- 62 Views
- Uploaded on
- Presentation posted in: General

Reviewing THEORETICAL PROBABILITY using PLAYING CARDS (PREVIEW ONLY - some features are disabled)

Download Policy: Content on the Website is provided to you AS IS for your information and personal use and may not be sold / licensed / shared on other websites without getting consent from its author.While downloading, if for some reason you are not able to download a presentation, the publisher may have deleted the file from their server.

- - - - - - - - - - - - - - - - - - - - - - - - - - E N D - - - - - - - - - - - - - - - - - - - - - - - - - -

Reviewing THEORETICAL PROBABILITYusingPLAYING CARDS(PREVIEW ONLY - some features are disabled)

INTRO

LESSON

QUIZ

1. The probability of an event, E, is:

P(E) =

4. The probability of independent events A and B occurring is:

P(A and B) = P(A) X P(B)

number of ways E can occur

total number of outcomes

P(A and B) = P(A) X P(B given that A has occurred)

2. The probability of an event, E, NOT occurring is:

P(not E) = 1 – P(E)

5. The probability of dependent events

A and B occurring is:

P(A and B) = P(A) X P(B|A)

3. The probability of event A or event B occurring is:

P(A or B) = P(A) + P(B) – P(A and B)

By clicking the “NEXT” button, you will begin the lesson with topic 1. If you wish

to go directly to a topic, click on that topic. At the end of the lesson is a brief quiz

covering all 5 topics. Good luck and enjoy this review of probability!

HOME

NEXT

LAST

The probability of an event, E, is:

P(E) =

number of ways E can occur

total number of outcomes

EXAMPLE:

Let’s consider the event of drawing a king from a deck of 52 playing cards

HOME

NEXT

LAST

Probability of an event

The probability of an event, E, is:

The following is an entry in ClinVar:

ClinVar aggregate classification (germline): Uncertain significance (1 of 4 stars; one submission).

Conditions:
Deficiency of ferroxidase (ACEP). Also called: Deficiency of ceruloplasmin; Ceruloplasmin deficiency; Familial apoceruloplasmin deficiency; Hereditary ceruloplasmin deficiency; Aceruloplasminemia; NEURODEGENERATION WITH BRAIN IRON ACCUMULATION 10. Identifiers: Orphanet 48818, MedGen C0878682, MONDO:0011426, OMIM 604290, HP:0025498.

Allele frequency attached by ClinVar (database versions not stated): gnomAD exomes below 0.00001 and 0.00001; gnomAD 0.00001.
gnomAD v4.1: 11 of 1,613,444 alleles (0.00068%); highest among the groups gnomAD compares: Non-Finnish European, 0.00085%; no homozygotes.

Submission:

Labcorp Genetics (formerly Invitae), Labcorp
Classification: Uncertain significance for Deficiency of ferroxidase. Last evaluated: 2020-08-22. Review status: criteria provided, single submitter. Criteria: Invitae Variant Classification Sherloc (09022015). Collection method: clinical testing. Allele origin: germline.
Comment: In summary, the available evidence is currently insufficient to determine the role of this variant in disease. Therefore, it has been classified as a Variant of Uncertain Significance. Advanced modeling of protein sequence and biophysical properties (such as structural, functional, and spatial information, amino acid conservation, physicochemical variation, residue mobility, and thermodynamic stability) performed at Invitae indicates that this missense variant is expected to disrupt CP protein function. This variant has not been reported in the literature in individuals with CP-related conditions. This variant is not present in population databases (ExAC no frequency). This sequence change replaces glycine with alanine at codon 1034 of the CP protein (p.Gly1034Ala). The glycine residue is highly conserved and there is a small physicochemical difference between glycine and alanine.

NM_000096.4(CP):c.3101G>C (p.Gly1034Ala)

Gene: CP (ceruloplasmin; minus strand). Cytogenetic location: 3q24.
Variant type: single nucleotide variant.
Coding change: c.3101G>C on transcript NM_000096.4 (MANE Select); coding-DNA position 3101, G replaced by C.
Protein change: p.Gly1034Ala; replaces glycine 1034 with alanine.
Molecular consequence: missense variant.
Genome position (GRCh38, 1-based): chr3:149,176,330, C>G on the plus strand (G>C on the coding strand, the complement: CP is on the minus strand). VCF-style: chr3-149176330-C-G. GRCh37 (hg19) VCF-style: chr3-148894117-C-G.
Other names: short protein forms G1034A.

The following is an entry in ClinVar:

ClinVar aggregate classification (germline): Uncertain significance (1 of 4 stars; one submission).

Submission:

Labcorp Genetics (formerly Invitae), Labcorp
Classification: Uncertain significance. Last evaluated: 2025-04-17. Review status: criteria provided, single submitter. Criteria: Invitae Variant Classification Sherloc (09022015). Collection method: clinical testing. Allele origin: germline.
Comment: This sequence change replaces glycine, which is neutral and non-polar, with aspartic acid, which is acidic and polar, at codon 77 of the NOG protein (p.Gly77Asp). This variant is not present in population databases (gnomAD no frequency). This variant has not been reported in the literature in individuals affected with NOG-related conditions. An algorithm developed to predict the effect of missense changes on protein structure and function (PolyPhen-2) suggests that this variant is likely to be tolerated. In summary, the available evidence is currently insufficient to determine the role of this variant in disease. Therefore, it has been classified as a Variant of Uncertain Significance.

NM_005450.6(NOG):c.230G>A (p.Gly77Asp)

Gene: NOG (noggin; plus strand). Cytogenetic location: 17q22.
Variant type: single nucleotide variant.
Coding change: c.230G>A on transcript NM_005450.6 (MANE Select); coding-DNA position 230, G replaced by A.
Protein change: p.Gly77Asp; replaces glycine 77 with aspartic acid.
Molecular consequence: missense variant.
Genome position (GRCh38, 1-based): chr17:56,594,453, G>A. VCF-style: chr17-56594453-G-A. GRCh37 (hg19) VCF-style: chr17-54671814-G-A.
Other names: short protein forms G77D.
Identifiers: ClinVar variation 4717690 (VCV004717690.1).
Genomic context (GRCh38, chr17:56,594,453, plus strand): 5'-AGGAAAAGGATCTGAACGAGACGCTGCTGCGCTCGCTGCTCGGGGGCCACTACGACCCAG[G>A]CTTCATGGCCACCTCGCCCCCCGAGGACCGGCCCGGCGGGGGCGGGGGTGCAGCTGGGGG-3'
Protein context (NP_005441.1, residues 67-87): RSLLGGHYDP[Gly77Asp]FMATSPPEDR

P(E) =

number of ways E can occur

total number of outcomes

Because there are 4 kings in a deck of cards (1 of each suit), then 4 is the number of ways E can occur.

HOME

PREV

NEXT

LAST

Probability of an event

The probability of an event, E, is:

P(E) =

number of ways E can occur

total number of outcomes

Because there are 52 cards, then 52 is the total number of outcomes(of drawing a card).

HOME

PREV

NEXT

LAST

Probability of an event

The probability of an event, E, is:

P(E) =

number of ways E can occur

total number of outcomes

Therefore, the probability of drawing a king from a deck of cards is 4/52. If we reduce the fraction, then the probability is 1/13.

HOME

PREV

NEXT

LAST

The probability of an event, E, NOT occurring is:

P(not E) = 1 – P(E)

EXAMPLE:

Let’s consider the event of drawing a card that is NOT a king from a deck of 52 playing cards

HOME

PREV

NEXT

LAST

Probability of an event NOT occurring

The probability of an event, E, not occurring is:

P(not E) = 1 – P(E)

Remember, P(E) is the probability of drawing a king from a deck of cards and we calculated that value to be 4/52.

HOME

PREV

NEXT

LAST

Probability of an event NOT occurring

The probability of an event, E, not occurring is:

P(not E) = 1 – P(E)

So the probability of drawing a card that is NOT a king from a deck of cards is 1 – 4/52 or 48/52. If we reduce the fraction, then the probability is 12/13.

HOME

PREV

NEXT

LAST

.

The probability of event A or event B occurring is:

P(A or B) = P(A) + P(B) – P(A and B)

EXAMPLE:

Let’s consider the event of drawing a heart or a king from a deck of

52 playing cards

HOME

PREV

NEXT

LAST

“OR” Probability of two events

.

The probability of event A or event B occurring is:

P(A or B) = P(A) + P(B) – P(A and B)

There are 13 hearts (out of 52 total cards) in a deck of cards. That’s event A and P(A) = 13/52.

HOME

PREV

NEXT

LAST

“OR” Probability of two events

.

The probability of event A or event B occurring is:

P(A or B) = P(A) + P(B) – P(A and B)

Then let’s look at event B which is drawing a king. There are 4 kings (out of 52 total cards). So, P(B) = 4/52.

HOME

PREV

NEXT

LAST

“OR” Probability of two events

.